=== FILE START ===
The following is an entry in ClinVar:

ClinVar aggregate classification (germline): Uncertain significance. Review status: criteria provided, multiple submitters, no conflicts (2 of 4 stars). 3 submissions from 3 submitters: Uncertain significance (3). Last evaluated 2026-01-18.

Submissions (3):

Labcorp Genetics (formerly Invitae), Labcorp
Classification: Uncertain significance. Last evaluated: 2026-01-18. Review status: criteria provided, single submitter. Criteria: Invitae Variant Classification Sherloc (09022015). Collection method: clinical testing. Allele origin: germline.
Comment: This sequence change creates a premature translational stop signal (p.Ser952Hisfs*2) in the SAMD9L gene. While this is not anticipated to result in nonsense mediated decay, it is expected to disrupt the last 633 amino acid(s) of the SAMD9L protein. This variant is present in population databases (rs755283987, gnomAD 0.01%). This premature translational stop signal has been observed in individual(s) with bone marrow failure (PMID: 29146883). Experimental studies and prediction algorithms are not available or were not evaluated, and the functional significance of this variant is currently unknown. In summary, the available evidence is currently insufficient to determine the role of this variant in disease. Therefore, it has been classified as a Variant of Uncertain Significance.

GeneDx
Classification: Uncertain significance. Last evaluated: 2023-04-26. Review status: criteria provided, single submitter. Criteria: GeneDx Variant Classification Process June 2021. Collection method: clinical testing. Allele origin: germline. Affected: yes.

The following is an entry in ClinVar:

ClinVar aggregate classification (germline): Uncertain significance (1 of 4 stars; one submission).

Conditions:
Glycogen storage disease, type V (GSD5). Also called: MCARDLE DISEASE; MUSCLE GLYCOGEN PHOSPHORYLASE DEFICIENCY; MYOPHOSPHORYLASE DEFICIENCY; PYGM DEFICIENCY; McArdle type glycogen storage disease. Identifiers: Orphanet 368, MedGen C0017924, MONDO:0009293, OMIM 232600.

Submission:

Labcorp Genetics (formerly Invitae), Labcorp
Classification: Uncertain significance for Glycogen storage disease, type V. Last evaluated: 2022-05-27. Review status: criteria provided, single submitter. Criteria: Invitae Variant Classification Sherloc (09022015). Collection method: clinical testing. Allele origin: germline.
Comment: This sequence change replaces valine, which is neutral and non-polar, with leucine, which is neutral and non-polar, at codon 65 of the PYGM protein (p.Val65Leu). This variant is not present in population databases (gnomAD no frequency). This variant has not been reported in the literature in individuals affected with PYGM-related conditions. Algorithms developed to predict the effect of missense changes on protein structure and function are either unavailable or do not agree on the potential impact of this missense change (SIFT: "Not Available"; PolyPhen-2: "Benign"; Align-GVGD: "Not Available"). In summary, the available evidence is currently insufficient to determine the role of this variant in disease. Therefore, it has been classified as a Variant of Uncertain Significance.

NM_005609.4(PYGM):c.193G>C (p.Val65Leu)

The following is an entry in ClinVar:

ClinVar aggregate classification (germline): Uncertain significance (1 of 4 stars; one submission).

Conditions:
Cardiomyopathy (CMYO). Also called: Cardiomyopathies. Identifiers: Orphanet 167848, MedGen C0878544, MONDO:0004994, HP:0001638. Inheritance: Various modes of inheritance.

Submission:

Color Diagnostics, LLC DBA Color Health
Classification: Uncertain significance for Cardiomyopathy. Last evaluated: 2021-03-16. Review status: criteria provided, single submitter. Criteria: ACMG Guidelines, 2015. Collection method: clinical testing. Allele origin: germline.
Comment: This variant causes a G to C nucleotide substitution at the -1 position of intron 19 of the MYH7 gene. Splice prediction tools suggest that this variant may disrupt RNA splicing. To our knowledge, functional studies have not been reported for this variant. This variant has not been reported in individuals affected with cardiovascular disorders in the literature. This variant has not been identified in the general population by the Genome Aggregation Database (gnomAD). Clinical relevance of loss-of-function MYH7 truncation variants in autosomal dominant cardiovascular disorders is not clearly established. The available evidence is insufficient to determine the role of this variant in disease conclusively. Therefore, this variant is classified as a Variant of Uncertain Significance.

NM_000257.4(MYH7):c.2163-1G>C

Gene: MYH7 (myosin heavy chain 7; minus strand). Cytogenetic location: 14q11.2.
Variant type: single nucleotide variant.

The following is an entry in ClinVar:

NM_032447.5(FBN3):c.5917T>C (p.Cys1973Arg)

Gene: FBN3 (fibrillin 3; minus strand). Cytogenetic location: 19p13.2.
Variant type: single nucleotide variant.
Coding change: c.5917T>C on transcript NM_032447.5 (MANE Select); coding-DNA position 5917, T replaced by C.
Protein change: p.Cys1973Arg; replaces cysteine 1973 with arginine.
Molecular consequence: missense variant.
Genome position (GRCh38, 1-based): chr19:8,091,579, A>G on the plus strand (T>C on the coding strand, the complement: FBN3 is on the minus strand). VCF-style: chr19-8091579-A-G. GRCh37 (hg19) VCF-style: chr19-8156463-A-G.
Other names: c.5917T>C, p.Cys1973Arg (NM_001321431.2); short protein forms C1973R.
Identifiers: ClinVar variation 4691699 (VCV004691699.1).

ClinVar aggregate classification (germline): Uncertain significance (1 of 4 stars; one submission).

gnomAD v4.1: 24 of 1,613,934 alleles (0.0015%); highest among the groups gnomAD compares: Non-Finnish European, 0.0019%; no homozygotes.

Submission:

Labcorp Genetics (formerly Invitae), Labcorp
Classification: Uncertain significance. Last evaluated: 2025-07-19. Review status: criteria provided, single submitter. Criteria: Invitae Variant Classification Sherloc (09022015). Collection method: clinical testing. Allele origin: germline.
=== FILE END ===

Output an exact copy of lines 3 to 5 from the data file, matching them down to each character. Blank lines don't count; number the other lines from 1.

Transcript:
Submissions (3):

Labcorp Genetics (formerly Invitae), Labcorp
Classification: Uncertain significance. Last evaluated: 2026-01-18. Review status: criteria provided, single submitter. Criteria: Invitae Variant Classification Sherloc (09022015). Collection method: clinical testing. Allele origin: germline.